Critical Incident Response Essay Example

  • Category:
  • Document type:
  • Level:
  • Page:
  • Words:

[Student ID, Student Name, Tutor’s name, Day and time of tutorial]

ASSESSMENT 3b: Critical Incident Report

Critical Incident Report 2


This essay will provide a critical incident report in relation to the investigation of Australian Sports Anti-Doping Authority (ASADA) on the use of drugs by the Cronulla Sutherland Sharks rugby team. The report will include the club’s background including the type of organisation it is and its sponsors. It will also provide a summary of the incident as well as reasons why the investigation is a critical incident according to the criteria presented by Hoffman and Ocasio. Moreover, the report will include the response of the Cronulla Sutherland Sharks to the investigation by ASADA and an evaluation of the club’s response. The response will be evaluated on the basis of corporate social responsibility and ethics concerning the use of drugs by people participating in sports.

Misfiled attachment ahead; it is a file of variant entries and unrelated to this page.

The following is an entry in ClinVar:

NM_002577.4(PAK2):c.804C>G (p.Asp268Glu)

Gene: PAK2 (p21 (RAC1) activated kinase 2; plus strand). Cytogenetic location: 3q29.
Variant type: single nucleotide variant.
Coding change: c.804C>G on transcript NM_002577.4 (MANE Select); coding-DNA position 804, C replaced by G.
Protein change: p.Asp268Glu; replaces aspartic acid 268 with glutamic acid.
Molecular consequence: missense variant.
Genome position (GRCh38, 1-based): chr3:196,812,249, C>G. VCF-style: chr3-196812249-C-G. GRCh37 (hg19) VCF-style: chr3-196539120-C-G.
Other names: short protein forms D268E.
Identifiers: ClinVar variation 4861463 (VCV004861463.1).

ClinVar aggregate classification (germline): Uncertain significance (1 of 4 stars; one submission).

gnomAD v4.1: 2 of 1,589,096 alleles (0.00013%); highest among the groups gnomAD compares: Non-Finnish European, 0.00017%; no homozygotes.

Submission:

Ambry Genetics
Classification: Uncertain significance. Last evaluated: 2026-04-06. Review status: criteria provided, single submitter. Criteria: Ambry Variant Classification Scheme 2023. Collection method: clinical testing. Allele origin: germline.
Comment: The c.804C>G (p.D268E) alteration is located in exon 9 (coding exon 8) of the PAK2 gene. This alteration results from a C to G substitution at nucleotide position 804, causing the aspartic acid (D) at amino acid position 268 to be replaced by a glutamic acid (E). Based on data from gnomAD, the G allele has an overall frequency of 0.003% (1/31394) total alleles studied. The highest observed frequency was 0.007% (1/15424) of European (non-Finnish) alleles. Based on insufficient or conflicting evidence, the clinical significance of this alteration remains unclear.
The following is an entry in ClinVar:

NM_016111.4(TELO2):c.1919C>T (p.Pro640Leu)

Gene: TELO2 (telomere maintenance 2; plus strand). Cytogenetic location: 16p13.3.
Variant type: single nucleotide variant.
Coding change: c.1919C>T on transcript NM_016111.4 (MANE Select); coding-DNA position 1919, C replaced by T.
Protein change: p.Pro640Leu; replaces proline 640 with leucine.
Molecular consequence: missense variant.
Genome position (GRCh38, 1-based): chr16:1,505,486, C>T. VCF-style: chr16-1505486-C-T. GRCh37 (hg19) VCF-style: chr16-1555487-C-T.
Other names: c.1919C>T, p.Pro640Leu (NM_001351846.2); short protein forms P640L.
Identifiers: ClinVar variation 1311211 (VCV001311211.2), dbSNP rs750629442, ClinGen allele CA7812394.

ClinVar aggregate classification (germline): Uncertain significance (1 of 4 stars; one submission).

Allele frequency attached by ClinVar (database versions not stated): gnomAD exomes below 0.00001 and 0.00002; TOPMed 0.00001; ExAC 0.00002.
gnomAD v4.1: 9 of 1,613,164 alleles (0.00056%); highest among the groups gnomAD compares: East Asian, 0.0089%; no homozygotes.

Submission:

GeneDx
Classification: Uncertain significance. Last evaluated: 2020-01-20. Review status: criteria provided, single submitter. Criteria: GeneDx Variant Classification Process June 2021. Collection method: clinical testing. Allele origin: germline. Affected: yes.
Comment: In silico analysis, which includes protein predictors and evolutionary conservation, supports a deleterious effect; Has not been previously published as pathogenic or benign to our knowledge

Company Background

The Cronulla Sutherland Sharks is a professional rugby club in Australia that is located at Cronulla, Southern Sydney, in New South Wales. The team is a participant of the National Rugby League (NRL), which is a leading rugby league contest in Australia. The club is a for profit establishment with an online store that retails several accessories including men, ladies and kids’ apparel, DVDs, iPhone/iPod/iPad/Galaxy accessories, jewellery, watches, Christmas gifts, caps, and Vintage Range (Cronulla-Sutherland Sharks Club 2013). Cronulla Sharks has stayed without a sponsor for stadium after parting ways with Toyota in the previous season. The club started the new season without a sponsor for stadium, sleeve, short or jersey worth about $1.5 million in one season, but Blades continues to be its platinum sponsor (Costello 2013). Sponsorship for the club is really important to its funding to help cater for apparel, pay the coach and other commercial staff and also support community programs.

Critical Incident